2. Another Tuesday, another quality puzzle. Reasonably straightforward with plenty of smiles to be had along the way. 16d just pipped 5d and 5a as my favourite.

    Thanks very much to our setter and to Mr K.

  3. A nice puzzle of about average-ish difficulty with mostly fine clues (all single-word answers) giving an enjoyable solve. 24d: I got the lurker OK, but didn’t know it was a synonym of the clue definition – a quick look in Usual Suspects soon put me right. Favs: 5a and 2d. 2* / 3*

  4. I actually made a 4* kind of meal over this. No idea why: I’d like to blame it on being half-asleep but the truth may well be that I’m just dozy in a different sense!

    Enjoyed it, though did use an anagram solver on 3d. I’d have untangled it manually eventually but the trouble was, this being crosswordland, I wasn’t sure if I was looking for a flower-flower or a river-flower. Give me a random girl or boy any day. (Hmm, maybe I ought to rephrase that … )

    Thanks to the setter and our blogger.

  5. Nice puzzle but found 5d rather sexist! Don’t think you would find a clue for *****husband. Still enjoyed it a lot and managed to get 1a from a completely different and completely wrong angle. Thanks to all.

    1. Funnily enough, if I recall correctly, there was a clue for H Husband in last Saturday’s Jumbo cryptic in The Times.

  6. Agree with Mr K and a **/*** for me too, a lively enjoyable solve.For some reason I found the lower half more difficult than the top.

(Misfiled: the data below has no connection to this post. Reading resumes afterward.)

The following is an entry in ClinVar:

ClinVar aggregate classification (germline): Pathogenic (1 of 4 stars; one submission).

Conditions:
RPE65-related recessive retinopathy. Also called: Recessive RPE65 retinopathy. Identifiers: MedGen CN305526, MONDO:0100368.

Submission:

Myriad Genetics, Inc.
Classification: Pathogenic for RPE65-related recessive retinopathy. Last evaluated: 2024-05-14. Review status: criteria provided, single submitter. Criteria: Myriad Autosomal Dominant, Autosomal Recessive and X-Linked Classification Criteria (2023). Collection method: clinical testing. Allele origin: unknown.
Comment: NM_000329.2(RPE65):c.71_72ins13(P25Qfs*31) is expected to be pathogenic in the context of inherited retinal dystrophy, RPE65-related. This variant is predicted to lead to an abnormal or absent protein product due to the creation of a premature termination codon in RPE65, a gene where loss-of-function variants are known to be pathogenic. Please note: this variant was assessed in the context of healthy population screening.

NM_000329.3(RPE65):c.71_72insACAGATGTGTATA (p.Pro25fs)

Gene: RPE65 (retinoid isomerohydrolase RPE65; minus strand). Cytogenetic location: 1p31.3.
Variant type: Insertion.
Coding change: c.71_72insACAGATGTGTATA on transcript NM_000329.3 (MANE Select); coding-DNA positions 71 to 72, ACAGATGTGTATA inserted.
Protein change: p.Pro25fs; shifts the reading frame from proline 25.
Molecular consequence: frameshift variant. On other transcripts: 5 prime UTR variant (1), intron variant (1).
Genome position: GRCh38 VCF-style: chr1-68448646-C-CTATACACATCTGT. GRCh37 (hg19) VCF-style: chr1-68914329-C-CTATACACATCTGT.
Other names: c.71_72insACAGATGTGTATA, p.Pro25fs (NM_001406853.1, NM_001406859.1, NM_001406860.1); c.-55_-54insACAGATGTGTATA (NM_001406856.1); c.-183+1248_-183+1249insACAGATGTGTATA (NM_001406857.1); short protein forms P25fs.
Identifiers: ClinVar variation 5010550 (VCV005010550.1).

Liked 13d-thanks to Mr K for the pic-must be a West Ham fan.
    Also 5d caused a smile-I was looking for a roof thatching tool.

    1. I spent a long time looking at roofer’s tools too. It’s nice to know that I am not alone in pursuing red herrings.

    2. Hi, Beaver. My first thought was something to do with the former PM but I quickly decided that seemed too obvious, so I also started thinking about roofers. The setter’s reverse psychology ploy worked for a while.

      p.s. Setter, we’d love to hear from you.

  7. Somewhat less tricky than some recent Tuesdays with minimal use of the ‘white space’ on the printed sheet, completed at a gallop – **/***.

    Favourite – a toss-up between 11a and 20d.

    Thanks to the setter and Mr K.

    Also, thanks for the info on state capitals. I am quite surprised that 29 have ‘been used’ as some are ‘complex’ words, although I do have a vague recollection of Tallahassee (FL) appearing, and others are also UK cities/towns such as Boston (MA).

    1. Hi, Senf. Tallahassee was recent – it appeared in DT 28488 (June 8, 2017) as “Unlikely admirer initially has date in US city (11)”